There are 18 seats up for grabs in Northern Ireland, with the Democratic Unionist Party (DUP) and Sinn Fein likely to finish the largest parties.
Brexit is an issue which takes on extra significance in Northern Ireland because it affects the Constitutional question. Unionist parties are calling on the electorate to back them to head off calls for a referendum for Irish Unity, while Sinn Fein are making a referendum the centrepiece of their campaign.
DUP’s East Belfast candidate Gavin Robinson said, “The DUP has been a consistent supporter of self-employment and entrepreneurship in Northern Ireland, recognising that it is key in order to build a stronger economy. In order to encourage self-employment, the DUP supports a tax regime which rewards those who are prepared to invest and take risks to build their business.
“Brexit presents an opportunity for these entrepreneurs to rejuvenate to building trading relationships across the world, unfettered by the burden of European regulation.
“As the party who has held the economy brief throughout the period of devolution we understand the issues and challenges facing the self-employed, and continue to engage regularly at all levels of our representation, with business people.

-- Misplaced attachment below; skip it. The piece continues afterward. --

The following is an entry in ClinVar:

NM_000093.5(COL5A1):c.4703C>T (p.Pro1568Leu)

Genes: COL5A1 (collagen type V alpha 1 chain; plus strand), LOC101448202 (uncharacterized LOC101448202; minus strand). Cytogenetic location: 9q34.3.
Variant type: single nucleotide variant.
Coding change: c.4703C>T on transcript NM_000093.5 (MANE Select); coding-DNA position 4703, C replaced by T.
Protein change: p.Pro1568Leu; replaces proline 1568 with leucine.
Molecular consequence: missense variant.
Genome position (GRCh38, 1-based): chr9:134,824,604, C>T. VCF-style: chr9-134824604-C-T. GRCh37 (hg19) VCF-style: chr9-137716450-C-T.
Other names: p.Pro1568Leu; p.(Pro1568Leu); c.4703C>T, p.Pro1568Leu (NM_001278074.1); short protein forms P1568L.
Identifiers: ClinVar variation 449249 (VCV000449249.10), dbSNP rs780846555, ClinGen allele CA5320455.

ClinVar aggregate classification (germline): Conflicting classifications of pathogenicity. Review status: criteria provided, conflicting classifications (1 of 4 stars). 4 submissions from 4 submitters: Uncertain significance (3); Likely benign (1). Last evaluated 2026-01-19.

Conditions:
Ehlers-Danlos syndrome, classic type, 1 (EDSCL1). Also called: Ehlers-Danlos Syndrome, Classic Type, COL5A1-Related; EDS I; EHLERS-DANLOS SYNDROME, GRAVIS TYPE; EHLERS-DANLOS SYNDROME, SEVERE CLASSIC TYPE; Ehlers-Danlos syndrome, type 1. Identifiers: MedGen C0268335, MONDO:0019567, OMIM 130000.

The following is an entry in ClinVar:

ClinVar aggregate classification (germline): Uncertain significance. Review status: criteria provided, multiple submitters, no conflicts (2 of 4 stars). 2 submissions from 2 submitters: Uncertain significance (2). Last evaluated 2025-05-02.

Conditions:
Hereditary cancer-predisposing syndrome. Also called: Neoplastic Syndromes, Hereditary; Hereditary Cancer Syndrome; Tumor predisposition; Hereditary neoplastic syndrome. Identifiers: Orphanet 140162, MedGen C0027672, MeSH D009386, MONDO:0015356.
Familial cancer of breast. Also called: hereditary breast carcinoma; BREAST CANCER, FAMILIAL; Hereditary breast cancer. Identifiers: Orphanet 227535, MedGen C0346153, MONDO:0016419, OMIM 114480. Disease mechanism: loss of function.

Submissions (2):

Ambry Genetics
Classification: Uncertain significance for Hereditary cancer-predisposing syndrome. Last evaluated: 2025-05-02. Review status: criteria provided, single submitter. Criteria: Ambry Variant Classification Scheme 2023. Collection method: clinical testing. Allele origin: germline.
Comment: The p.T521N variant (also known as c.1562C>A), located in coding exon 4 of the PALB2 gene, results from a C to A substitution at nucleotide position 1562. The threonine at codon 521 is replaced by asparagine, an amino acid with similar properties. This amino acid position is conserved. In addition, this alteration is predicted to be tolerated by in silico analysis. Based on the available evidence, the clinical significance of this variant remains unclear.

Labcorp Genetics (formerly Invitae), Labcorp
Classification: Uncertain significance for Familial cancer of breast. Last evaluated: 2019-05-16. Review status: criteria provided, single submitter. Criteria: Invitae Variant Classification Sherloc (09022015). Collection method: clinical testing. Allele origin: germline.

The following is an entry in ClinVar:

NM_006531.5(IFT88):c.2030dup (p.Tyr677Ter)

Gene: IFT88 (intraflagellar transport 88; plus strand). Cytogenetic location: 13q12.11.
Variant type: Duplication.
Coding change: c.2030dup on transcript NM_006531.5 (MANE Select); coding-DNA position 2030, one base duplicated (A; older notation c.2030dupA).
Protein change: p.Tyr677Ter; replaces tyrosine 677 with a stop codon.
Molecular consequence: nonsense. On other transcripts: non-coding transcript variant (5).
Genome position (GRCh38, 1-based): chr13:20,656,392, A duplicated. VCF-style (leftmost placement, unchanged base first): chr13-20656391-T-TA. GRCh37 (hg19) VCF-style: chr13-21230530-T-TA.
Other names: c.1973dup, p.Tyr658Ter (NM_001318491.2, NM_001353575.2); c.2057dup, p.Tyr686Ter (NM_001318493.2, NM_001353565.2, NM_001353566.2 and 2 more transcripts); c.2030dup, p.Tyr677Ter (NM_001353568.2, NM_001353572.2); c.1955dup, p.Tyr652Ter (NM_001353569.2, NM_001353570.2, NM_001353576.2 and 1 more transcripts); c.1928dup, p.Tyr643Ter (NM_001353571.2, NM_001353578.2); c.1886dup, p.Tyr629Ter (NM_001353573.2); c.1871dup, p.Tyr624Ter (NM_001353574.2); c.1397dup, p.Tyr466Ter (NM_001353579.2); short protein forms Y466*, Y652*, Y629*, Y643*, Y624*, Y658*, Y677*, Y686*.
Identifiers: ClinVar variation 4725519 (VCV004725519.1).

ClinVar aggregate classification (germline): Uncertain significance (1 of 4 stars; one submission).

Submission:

“Our message to the self-employed is simple - we will support you.”
Once the vote is over, talks will resume on restoring the power sharing executive in Stormont. The Norther Irish assembly has been without a devolved government since the beginning of the year when a heating scheme scandal led to its collapse.
The SDLP has confirmed it will run candidates in every Northern Ireland constituency for the Westminster election following speculation they would not contest some seats.
The Ulster Unionist Party (UUP) will be fighting the election with a new leader at the helm. Robin Swann took up the position in March following Mike Nesbitt’s resignation after poor assembly election results. The Alliance Party is hopeful of regaining East Belfast, having previously won the seat in 2010 from the DUP.